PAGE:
by Rob Gutro for Goddard Space Flight Center
Greenbelt MD (SPX) Feb 07, 2013
The James Webb Space Telescope marked another year of significant progress in 2012 as flight instrumentation was completed and delivered to NASA.
The year brought forth the delivery of two types of flight mirrors, the Mid-Infrared Instrument (MIRI), the Fine Guidance Sensor and Near-Infrared Imager and Slitless Spectrograph (FGS/NIRISS), and the completion of the center section of the primary mirror backplane.
The Webb project modified the historic Chamber A at NASA's Johnson Space Center, Houston, Texas, to enable the Webb telescope's optics and instrument systems to be tested. In addition to the telescope and test chambers coming together, spinoff technology from the Webb has already been used in industries to improve people's lives.
5, 2012, and are currently being stored in the giant clean room. All of the mirrors are made of beryllium, which was selected for its stiffness, light weight and stability at extremely cold cryogenic temperatures. Bare beryllium is not very reflective at Webb's shortest wavelengths, so each mirror is coated with gold. The microscopic gold coating enables the mirrors to efficiently reflect infrared light (which is what the Webb telescope's cameras see).
MIRI will observe light with wavelengths in the mid-infrared range of 5 microns to 28.5 microns, which is longer wavelength than human eyes can detect. Of Webb's four instruments, MIRI is the only one that works at the longest wavelengths. MIRI will be integrated into Webb's science instrument payload known as the Integrated Science Instrument Module (ISIM). An international team of European scientists and engineers collaborated with JPL to produce this instrument.
The FGS consists of two identical cameras that will allow the telescope to determine its position, locate its celestial targets, and remain pointed to collect high-quality data. The FGS will guide the telescope with incredible precision, with an accuracy of one millionth of a degree of angle.
Although the NIRISS is packaged with the FGS, it is functionally independent. NIRISS provides unique capabilities that will aid in finding the earliest and most distant objects in the Universe's history. It will also peer through the glare of nearby stars to detect and study planets in other Solar Systems. The FGS/NIRISS was developed by the Canadian Space Agency.
Measuring approximately 24 by 12 feet yet weighing only 500 pounds, the center section of the backplane meets unprecedented thermal stability requirements. The center section is the first of the three sections of the backplane to be completed.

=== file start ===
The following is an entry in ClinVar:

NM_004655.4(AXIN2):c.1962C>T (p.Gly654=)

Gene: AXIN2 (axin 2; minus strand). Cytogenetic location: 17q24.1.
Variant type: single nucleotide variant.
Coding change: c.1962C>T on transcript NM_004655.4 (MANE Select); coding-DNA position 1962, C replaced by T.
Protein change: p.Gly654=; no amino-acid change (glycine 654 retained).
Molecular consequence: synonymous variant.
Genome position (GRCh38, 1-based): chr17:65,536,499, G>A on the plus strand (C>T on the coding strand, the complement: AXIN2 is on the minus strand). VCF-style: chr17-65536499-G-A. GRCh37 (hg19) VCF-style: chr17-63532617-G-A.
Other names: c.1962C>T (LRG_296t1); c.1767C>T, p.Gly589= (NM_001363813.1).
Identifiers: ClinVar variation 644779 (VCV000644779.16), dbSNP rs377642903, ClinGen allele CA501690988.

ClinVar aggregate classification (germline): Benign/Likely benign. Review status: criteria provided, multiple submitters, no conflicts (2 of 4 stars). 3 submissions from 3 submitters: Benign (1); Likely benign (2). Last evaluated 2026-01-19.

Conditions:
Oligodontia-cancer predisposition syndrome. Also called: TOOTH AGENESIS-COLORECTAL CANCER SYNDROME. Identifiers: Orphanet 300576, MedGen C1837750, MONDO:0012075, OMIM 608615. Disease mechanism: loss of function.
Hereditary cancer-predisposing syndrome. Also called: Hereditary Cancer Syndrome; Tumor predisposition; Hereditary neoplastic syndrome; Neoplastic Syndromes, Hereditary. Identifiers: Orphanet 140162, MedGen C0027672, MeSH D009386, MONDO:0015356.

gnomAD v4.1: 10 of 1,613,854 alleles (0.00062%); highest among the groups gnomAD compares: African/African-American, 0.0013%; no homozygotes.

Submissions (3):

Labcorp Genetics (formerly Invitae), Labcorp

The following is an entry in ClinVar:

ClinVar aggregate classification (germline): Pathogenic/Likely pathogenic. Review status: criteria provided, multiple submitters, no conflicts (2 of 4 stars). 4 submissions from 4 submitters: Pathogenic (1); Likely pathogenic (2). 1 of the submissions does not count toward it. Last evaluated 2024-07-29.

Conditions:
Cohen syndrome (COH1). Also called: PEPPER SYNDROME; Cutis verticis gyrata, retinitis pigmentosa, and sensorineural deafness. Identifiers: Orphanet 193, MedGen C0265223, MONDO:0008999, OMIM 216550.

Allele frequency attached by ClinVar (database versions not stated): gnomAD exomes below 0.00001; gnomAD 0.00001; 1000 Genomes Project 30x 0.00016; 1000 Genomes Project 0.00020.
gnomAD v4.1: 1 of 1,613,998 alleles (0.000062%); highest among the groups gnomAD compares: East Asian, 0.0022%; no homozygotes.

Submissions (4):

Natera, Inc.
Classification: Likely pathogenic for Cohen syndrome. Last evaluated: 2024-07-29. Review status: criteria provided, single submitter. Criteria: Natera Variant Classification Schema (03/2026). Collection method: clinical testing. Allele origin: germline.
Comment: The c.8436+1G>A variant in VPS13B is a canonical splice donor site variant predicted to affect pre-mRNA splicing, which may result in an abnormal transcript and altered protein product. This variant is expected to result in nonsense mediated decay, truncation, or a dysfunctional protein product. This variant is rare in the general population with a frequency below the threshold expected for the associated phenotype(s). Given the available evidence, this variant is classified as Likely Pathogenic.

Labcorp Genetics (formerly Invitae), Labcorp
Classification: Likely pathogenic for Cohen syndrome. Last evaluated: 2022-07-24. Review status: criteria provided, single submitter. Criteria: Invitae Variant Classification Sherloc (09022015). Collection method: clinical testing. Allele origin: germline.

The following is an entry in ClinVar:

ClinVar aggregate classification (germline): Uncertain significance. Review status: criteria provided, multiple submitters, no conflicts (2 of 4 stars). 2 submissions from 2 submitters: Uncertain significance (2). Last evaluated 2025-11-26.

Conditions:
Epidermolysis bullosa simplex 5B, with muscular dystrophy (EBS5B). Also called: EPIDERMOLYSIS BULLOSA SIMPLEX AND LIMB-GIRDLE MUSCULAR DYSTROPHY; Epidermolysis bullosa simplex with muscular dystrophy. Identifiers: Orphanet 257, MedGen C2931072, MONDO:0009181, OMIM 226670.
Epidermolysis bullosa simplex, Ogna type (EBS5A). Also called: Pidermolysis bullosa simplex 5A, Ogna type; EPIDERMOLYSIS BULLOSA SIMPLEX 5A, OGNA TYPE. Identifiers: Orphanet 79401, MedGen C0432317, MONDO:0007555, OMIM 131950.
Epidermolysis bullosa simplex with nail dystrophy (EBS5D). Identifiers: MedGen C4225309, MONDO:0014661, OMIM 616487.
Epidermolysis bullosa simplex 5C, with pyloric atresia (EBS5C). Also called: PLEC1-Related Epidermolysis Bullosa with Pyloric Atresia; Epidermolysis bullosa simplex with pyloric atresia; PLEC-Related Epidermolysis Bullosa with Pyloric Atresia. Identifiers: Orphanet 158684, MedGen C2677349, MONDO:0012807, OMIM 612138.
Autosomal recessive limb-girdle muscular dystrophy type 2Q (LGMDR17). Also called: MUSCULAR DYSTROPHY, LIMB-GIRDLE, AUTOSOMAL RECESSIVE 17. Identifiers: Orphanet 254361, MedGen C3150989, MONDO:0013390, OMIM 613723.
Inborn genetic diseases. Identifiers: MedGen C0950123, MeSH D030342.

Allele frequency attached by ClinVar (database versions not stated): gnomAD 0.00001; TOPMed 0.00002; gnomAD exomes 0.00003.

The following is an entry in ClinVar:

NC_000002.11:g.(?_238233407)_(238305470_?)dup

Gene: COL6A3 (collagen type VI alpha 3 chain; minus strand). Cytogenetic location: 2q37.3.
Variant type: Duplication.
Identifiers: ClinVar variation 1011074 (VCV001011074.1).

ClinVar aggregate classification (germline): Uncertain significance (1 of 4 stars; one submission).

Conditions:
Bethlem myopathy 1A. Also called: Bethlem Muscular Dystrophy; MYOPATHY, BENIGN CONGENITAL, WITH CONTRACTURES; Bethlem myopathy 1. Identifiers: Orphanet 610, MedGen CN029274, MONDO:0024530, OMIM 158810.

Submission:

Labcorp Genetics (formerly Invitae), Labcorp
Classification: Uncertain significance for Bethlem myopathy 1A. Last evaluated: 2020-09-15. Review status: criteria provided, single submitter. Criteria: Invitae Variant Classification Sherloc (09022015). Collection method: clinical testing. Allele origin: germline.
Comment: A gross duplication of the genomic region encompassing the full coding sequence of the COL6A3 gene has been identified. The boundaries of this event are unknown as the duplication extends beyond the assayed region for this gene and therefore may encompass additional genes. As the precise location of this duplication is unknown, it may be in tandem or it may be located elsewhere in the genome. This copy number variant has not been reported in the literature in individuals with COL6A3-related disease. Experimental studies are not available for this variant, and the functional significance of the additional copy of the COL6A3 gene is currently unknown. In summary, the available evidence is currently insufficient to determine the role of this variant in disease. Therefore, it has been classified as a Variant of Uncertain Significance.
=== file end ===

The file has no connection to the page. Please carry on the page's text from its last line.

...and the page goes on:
Chamber A Completed
They installed a gaseous helium cooling system that brought the interior of the chamber down to 11 degrees kelvin above absolute zero (-439.9 F/-262.1C). Chamber A testing will confirm that the telescope and science instrument systems will perform properly together in the cold temperatures of space. Additional test support equipment includes mass spectrometers, infrared cameras and television cameras so that engineers can keep an eye on the Webb while it's being tested.
For example, the optical measuring technology developed for the Webb, called "wavefront sensing" has been applied to eye health and has allowed improvements in measurement of human eyes, diagnosis of ocular diseases and potentially improved surgery.
The powerful primary mirrors of the James Webb Space Telescope will be able to detect the light from the first luminous objects that formed when the universe was young, as well as distant galaxies and nearby stars and their planets.
Altogether, 21 mirrors comprise the Webb's telescope optics -- 18 primary mirror segments working together as one large 21.3-foot (6.5-meter) primary mirror, the secondary mirror mounted on a tripod above the primary mirror, and the tertiary mirror and the fine steering mirror that are both located inside an assembly near the center of the primary mirror.
The most powerful space telescope ever built, the Webb telescope will provide images of the first galaxies ever formed, and explore planets around distant stars. It is a joint project of NASA, the European Space Agency and the Canadian Space Agency.
James Webb Space Telescope
Space Telescope News and Technology at Skynightly.com
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